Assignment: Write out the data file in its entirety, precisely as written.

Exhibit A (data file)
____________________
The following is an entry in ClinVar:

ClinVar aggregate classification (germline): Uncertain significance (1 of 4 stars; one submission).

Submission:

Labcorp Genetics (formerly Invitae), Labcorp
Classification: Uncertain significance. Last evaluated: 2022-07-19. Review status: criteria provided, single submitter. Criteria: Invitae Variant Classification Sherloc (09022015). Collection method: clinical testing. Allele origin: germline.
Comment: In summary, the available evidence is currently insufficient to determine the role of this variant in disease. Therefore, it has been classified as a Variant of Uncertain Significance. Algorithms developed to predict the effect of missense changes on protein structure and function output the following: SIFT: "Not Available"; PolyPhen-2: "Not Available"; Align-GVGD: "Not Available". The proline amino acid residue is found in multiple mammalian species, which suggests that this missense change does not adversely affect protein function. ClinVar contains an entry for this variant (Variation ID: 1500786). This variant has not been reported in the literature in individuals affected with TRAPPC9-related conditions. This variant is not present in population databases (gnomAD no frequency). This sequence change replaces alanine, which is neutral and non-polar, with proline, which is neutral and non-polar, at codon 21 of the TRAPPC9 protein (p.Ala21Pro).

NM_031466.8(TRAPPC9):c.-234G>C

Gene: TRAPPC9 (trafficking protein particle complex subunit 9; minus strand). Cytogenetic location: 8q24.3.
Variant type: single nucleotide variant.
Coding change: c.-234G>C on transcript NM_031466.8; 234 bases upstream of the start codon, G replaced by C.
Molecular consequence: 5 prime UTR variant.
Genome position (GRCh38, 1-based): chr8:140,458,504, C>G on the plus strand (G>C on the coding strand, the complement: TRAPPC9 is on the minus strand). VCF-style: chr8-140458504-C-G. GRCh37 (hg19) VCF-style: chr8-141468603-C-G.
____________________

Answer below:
The following is an entry in ClinVar:

ClinVar aggregate classification (germline): Uncertain significance (1 of 4 stars; one submission).

Submission:

Labcorp Genetics (formerly Invitae), Labcorp
Classification: Uncertain significance. Last evaluated: 2022-07-19. Review status: criteria provided, single submitter. Criteria: Invitae Variant Classification Sherloc (09022015). Collection method: clinical testing. Allele origin: germline.
Comment: In summary, the available evidence is currently insufficient to determine the role of this variant in disease. Therefore, it has been classified as a Variant of Uncertain Significance. Algorithms developed to predict the effect of missense changes on protein structure and function output the following: SIFT: "Not Available"; PolyPhen-2: "Not Available"; Align-GVGD: "Not Available". The proline amino acid residue is found in multiple mammalian species, which suggests that this missense change does not adversely affect protein function. ClinVar contains an entry for this variant (Variation ID: 1500786). This variant has not been reported in the literature in individuals affected with TRAPPC9-related conditions. This variant is not present in population databases (gnomAD no frequency). This sequence change replaces alanine, which is neutral and non-polar, with proline, which is neutral and non-polar, at codon 21 of the TRAPPC9 protein (p.Ala21Pro).

NM_031466.8(TRAPPC9):c.-234G>C

Gene: TRAPPC9 (trafficking protein particle complex subunit 9; minus strand). Cytogenetic location: 8q24.3.
Variant type: single nucleotide variant.
Coding change: c.-234G>C on transcript NM_031466.8; 234 bases upstream of the start codon, G replaced by C.
Molecular consequence: 5 prime UTR variant.
Genome position (GRCh38, 1-based): chr8:140,458,504, C>G on the plus strand (G>C on the coding strand, the complement: TRAPPC9 is on the minus strand). VCF-style: chr8-140458504-C-G. GRCh37 (hg19) VCF-style: chr8-141468603-C-G.